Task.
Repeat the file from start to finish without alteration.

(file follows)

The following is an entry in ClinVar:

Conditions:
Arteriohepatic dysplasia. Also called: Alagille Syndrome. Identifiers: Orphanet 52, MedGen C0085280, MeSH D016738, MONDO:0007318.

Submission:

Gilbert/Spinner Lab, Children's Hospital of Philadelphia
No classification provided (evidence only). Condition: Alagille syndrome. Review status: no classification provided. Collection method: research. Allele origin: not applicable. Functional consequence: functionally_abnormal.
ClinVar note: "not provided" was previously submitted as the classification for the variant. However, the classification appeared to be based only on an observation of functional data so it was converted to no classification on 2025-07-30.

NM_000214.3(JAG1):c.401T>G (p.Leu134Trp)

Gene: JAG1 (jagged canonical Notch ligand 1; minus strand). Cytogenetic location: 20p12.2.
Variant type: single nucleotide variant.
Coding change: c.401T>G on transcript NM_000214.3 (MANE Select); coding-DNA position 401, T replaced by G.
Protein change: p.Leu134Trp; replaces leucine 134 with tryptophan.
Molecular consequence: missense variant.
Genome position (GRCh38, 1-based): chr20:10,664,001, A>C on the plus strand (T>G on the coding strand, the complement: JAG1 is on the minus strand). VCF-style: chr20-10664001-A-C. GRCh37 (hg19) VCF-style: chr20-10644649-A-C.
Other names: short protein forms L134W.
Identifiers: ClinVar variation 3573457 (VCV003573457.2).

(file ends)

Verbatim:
The following is an entry in ClinVar:

Conditions:
Arteriohepatic dysplasia. Also called: Alagille Syndrome. Identifiers: Orphanet 52, MedGen C0085280, MeSH D016738, MONDO:0007318.

Submission:

Gilbert/Spinner Lab, Children's Hospital of Philadelphia
No classification provided (evidence only). Condition: Alagille syndrome. Review status: no classification provided. Collection method: research. Allele origin: not applicable. Functional consequence: functionally_abnormal.
ClinVar note: "not provided" was previously submitted as the classification for the variant. However, the classification appeared to be based only on an observation of functional data so it was converted to no classification on 2025-07-30.

NM_000214.3(JAG1):c.401T>G (p.Leu134Trp)

Gene: JAG1 (jagged canonical Notch ligand 1; minus strand). Cytogenetic location: 20p12.2.
Variant type: single nucleotide variant.
Coding change: c.401T>G on transcript NM_000214.3 (MANE Select); coding-DNA position 401, T replaced by G.
Protein change: p.Leu134Trp; replaces leucine 134 with tryptophan.
Molecular consequence: missense variant.
Genome position (GRCh38, 1-based): chr20:10,664,001, A>C on the plus strand (T>G on the coding strand, the complement: JAG1 is on the minus strand). VCF-style: chr20-10664001-A-C. GRCh37 (hg19) VCF-style: chr20-10644649-A-C.
Other names: short protein forms L134W.
Identifiers: ClinVar variation 3573457 (VCV003573457.2).